She mentored and nurtured a crop of young librarians at Pathways. At her memorial two and a half years ago, we were surprised to see dozens of young women sobbing copiously. It was only after we lost her that we realized the extent of the impact she’d had on people in this field. When, in 2019,Dalbir Kaur Madan, owner of One Up Children’s Library in New Delhi, instituted the Bandana Sen Library Awards to be awarded nationally to librarians and school heads specifically for their libraries, we got a further glimpse into the kind of legacy she had left behind.

The children and the lockdown library

Akash and I often wonder how Thammi would have responded to the Covid-19 pandemic had she been around. We imagine that we would have asked her to move in with us. She would have grumbled, then agreed and, surrounded by her little people every day, would have finally admitted this was the best idea ever.

But she would have also struggled and much of her would have wilted. She was not someone who could stay put or isolated for too long. Her love of films, music, theatre, art and good food kept her schedule jam-packed with visits to theatres, concert halls, exhibitions, seminars, and restaurants.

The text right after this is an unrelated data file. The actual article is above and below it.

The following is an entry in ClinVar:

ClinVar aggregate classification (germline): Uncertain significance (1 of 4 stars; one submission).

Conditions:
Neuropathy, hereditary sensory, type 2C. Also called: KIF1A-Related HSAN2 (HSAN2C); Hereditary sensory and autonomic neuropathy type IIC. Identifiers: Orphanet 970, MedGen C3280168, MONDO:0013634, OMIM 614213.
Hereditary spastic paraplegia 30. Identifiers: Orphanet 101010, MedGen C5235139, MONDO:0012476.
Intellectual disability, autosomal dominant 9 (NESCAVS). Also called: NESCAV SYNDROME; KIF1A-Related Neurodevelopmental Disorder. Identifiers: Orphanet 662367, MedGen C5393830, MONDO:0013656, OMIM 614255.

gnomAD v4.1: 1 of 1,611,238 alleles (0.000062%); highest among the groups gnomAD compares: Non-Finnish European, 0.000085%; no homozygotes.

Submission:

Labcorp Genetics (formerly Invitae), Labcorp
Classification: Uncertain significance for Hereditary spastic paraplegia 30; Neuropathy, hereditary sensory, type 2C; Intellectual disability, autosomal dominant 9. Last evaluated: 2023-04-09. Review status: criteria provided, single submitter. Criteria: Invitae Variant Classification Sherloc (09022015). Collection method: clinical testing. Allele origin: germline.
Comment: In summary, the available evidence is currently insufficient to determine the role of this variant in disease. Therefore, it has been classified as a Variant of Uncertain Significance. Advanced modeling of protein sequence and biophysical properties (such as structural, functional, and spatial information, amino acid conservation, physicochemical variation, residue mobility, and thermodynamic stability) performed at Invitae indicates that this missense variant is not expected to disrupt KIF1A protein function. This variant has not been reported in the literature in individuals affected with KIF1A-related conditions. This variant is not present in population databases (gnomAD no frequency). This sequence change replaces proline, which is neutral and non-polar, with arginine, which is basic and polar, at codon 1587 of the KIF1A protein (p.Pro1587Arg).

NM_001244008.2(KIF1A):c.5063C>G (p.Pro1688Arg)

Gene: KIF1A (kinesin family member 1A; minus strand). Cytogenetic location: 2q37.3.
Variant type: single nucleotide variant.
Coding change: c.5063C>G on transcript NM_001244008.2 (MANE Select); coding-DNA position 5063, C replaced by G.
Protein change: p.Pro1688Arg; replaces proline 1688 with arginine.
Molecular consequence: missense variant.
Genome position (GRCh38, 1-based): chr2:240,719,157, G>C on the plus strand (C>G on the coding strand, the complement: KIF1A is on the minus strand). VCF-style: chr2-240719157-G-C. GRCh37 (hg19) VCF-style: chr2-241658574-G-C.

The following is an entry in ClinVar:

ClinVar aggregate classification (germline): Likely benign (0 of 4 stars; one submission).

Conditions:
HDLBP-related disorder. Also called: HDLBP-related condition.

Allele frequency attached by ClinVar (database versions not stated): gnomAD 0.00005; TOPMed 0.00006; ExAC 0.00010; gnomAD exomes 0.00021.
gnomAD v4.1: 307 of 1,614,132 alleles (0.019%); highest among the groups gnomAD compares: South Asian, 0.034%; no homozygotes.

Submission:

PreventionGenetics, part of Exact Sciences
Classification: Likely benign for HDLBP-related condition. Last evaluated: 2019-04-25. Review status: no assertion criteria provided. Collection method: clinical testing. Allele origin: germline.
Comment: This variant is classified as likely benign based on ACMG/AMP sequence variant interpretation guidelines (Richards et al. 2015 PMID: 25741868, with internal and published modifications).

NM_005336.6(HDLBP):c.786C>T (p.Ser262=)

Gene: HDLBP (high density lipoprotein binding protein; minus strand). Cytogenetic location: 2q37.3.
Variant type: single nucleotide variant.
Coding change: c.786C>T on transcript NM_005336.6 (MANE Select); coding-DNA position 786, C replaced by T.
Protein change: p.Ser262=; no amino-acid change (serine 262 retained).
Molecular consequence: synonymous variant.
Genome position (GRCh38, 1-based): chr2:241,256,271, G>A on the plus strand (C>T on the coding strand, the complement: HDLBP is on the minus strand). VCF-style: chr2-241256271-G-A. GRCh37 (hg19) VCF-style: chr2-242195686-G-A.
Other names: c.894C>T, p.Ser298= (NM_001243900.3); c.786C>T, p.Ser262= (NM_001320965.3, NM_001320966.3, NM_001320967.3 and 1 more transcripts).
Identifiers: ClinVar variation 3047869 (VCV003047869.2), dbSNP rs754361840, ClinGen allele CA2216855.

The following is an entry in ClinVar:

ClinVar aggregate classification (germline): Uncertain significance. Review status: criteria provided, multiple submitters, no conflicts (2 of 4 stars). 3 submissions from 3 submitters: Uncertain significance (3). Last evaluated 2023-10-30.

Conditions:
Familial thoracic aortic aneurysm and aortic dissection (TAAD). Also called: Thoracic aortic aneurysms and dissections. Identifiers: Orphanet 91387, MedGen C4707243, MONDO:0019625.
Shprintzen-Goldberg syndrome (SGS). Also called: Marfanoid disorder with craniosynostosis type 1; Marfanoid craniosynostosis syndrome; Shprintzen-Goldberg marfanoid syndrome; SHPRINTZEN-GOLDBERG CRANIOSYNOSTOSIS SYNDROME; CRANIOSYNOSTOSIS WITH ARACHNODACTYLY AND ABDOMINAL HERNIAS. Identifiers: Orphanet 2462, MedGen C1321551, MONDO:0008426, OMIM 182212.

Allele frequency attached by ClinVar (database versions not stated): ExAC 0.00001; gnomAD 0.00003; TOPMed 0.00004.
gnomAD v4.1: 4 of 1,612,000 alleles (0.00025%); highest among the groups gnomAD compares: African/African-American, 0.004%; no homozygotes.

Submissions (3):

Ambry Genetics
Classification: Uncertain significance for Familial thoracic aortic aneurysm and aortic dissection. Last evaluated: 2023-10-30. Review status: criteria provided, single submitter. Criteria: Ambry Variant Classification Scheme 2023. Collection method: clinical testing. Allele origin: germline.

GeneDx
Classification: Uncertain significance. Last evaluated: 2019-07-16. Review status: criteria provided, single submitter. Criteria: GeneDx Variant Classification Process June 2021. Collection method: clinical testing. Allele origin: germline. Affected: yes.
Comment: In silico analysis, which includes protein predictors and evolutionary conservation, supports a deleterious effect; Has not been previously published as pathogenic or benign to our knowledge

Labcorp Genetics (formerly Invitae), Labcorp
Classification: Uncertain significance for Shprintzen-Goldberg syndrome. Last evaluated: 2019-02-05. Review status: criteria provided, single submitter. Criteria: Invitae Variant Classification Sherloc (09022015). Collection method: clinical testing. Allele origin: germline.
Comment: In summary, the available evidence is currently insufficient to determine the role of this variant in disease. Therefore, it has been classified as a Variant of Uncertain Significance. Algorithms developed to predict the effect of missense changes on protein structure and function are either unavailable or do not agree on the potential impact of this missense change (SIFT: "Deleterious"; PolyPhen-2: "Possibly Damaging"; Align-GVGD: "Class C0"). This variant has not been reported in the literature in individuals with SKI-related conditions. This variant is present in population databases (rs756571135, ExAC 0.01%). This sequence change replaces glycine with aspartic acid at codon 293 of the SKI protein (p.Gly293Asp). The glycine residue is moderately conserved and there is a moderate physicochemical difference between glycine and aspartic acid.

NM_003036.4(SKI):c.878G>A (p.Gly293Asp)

Expectedly, some of Thammi’s favourite haunts were book shops and she had enduring relationships with their owners. For our home library, she worked closely with Sonal Narain, Partner at The Book Shop in Delhi’s Jor Bagh. She would go there every Thursday to procure books for her school libraries and also select the next instalment for her grandchildren.

“After her illness in 2013,” Sonal Narain recalls, “she had some sort of foreboding that she was not going to be around for long. She would sometimes pick up books for older children, like Charlotte’s Web, and I would ask her why she was doing that. She would say she would not like to take any chances and that she wanted the library to have books that could be read by children till the age of ten...”